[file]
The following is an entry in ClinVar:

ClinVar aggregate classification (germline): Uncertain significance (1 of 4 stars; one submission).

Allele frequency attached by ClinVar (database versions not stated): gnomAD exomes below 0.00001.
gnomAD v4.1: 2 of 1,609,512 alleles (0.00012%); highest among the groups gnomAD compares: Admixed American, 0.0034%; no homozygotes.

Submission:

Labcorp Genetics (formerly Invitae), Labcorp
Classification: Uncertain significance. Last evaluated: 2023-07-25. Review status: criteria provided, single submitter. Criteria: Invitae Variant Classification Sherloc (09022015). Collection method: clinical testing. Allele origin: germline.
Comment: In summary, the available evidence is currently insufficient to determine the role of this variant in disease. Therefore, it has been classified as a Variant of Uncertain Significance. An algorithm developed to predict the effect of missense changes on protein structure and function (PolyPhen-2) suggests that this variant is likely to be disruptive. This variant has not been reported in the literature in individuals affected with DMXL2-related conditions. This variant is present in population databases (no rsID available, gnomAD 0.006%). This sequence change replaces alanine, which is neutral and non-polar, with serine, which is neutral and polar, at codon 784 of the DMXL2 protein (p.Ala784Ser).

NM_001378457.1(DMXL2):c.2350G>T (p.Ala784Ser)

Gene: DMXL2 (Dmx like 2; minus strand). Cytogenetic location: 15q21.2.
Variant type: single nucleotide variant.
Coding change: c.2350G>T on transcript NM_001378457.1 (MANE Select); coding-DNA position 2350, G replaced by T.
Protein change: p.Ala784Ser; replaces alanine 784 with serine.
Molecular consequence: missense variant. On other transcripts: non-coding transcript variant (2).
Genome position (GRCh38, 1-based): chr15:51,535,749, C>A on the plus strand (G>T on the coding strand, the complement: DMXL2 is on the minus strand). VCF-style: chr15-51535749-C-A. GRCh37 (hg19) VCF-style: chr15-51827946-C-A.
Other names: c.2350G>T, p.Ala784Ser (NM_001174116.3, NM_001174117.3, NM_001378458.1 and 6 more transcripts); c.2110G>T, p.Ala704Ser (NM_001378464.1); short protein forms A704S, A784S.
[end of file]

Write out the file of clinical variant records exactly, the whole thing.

The following is an entry in ClinVar:

ClinVar aggregate classification (germline): Uncertain significance (1 of 4 stars; one submission).

Allele frequency attached by ClinVar (database versions not stated): gnomAD exomes below 0.00001.
gnomAD v4.1: 2 of 1,609,512 alleles (0.00012%); highest among the groups gnomAD compares: Admixed American, 0.0034%; no homozygotes.

Submission:

Labcorp Genetics (formerly Invitae), Labcorp
Classification: Uncertain significance. Last evaluated: 2023-07-25. Review status: criteria provided, single submitter. Criteria: Invitae Variant Classification Sherloc (09022015). Collection method: clinical testing. Allele origin: germline.
Comment: In summary, the available evidence is currently insufficient to determine the role of this variant in disease. Therefore, it has been classified as a Variant of Uncertain Significance. An algorithm developed to predict the effect of missense changes on protein structure and function (PolyPhen-2) suggests that this variant is likely to be disruptive. This variant has not been reported in the literature in individuals affected with DMXL2-related conditions. This variant is present in population databases (no rsID available, gnomAD 0.006%). This sequence change replaces alanine, which is neutral and non-polar, with serine, which is neutral and polar, at codon 784 of the DMXL2 protein (p.Ala784Ser).

NM_001378457.1(DMXL2):c.2350G>T (p.Ala784Ser)

Gene: DMXL2 (Dmx like 2; minus strand). Cytogenetic location: 15q21.2.
Variant type: single nucleotide variant.
Coding change: c.2350G>T on transcript NM_001378457.1 (MANE Select); coding-DNA position 2350, G replaced by T.
Protein change: p.Ala784Ser; replaces alanine 784 with serine.
Molecular consequence: missense variant. On other transcripts: non-coding transcript variant (2).
Genome position (GRCh38, 1-based): chr15:51,535,749, C>A on the plus strand (G>T on the coding strand, the complement: DMXL2 is on the minus strand). VCF-style: chr15-51535749-C-A. GRCh37 (hg19) VCF-style: chr15-51827946-C-A.
Other names: c.2350G>T, p.Ala784Ser (NM_001174116.3, NM_001174117.3, NM_001378458.1 and 6 more transcripts); c.2110G>T, p.Ala704Ser (NM_001378464.1); short protein forms A704S, A784S.